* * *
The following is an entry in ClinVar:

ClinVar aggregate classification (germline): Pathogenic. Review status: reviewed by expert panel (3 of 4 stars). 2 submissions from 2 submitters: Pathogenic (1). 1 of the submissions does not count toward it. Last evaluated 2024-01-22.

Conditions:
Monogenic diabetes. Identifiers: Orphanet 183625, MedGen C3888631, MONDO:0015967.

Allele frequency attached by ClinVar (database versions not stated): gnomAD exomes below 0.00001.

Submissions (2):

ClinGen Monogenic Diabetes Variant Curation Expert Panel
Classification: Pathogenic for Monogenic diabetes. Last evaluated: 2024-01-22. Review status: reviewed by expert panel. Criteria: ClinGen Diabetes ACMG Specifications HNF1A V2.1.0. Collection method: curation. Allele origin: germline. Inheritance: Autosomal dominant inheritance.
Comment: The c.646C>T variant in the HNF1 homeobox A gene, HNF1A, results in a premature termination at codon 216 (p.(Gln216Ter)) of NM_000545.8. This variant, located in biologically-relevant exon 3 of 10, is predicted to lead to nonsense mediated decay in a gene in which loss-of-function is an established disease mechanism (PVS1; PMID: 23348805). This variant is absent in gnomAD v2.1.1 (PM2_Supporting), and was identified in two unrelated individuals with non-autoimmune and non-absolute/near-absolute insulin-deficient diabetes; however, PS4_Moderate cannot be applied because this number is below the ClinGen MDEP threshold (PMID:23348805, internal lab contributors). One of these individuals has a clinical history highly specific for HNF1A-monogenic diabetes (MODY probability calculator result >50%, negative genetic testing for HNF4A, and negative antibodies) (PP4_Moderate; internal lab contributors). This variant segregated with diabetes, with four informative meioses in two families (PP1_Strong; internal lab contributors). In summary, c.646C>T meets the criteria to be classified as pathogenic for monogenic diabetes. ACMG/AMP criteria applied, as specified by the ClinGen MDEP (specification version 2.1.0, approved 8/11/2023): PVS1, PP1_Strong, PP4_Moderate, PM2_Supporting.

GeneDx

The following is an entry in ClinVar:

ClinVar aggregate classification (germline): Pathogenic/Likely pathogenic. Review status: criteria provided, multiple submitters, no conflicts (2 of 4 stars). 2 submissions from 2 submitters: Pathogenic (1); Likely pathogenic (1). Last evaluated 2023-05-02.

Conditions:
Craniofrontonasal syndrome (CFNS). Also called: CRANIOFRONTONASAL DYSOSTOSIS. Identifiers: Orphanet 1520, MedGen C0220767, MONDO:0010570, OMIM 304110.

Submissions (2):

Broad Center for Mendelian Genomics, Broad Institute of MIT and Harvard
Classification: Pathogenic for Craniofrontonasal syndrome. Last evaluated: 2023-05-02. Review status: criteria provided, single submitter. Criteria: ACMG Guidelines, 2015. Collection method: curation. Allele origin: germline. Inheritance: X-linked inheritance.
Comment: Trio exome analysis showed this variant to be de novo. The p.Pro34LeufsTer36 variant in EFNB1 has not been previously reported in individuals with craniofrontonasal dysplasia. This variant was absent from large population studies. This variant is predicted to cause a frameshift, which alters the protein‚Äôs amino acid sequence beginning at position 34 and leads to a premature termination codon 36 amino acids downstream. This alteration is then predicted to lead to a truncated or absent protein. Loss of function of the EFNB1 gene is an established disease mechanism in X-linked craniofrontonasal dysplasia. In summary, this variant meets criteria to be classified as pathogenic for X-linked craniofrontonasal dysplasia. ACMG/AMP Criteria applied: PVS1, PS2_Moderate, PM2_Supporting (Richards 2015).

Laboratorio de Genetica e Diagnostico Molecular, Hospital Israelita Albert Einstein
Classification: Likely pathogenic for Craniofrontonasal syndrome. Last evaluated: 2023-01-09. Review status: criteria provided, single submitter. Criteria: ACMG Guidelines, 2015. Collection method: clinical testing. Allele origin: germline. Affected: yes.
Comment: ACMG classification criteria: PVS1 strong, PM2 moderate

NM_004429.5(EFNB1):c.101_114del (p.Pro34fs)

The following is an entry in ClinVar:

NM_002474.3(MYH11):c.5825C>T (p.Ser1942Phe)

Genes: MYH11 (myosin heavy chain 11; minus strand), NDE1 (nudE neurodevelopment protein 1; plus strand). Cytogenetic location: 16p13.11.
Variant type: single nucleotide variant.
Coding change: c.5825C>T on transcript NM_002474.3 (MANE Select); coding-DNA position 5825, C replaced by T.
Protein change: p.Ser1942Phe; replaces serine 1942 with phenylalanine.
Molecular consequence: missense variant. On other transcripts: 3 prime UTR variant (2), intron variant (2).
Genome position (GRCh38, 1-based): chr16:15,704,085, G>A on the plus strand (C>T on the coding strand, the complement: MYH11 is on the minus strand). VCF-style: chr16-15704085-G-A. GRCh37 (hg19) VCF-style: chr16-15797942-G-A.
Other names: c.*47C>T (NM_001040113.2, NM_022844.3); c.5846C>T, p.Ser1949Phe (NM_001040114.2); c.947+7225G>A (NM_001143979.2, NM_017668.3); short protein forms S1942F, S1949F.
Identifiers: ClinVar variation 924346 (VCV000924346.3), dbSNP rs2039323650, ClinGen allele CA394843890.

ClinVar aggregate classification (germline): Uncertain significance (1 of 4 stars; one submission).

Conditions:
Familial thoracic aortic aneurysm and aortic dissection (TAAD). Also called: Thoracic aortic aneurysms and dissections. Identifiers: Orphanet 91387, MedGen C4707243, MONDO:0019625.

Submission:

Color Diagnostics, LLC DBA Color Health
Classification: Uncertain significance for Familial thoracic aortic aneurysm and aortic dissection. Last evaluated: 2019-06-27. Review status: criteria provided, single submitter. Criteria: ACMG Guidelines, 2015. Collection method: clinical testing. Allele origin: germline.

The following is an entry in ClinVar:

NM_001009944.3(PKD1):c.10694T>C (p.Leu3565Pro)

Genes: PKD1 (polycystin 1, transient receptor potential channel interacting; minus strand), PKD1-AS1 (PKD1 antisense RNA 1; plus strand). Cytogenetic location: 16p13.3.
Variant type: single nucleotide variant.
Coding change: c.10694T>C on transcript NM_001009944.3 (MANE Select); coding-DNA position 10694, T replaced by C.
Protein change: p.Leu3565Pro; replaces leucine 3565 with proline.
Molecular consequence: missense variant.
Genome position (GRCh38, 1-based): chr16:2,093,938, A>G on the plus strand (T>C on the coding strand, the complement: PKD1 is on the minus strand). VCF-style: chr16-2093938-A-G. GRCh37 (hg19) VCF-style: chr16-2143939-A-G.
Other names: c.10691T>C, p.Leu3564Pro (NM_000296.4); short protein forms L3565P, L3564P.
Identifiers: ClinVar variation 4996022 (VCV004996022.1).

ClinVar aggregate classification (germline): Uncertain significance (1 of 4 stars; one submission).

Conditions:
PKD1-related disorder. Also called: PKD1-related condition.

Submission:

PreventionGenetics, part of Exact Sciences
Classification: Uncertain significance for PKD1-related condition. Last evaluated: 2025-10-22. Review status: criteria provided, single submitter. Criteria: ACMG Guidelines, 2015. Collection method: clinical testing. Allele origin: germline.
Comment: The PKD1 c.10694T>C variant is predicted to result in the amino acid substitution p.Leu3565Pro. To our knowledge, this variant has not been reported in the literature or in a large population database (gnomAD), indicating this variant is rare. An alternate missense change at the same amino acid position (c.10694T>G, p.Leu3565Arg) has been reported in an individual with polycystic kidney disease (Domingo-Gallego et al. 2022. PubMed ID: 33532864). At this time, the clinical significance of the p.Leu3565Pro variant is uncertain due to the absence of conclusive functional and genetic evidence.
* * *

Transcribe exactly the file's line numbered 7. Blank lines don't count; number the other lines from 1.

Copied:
ClinGen Monogenic Diabetes Variant Curation Expert Panel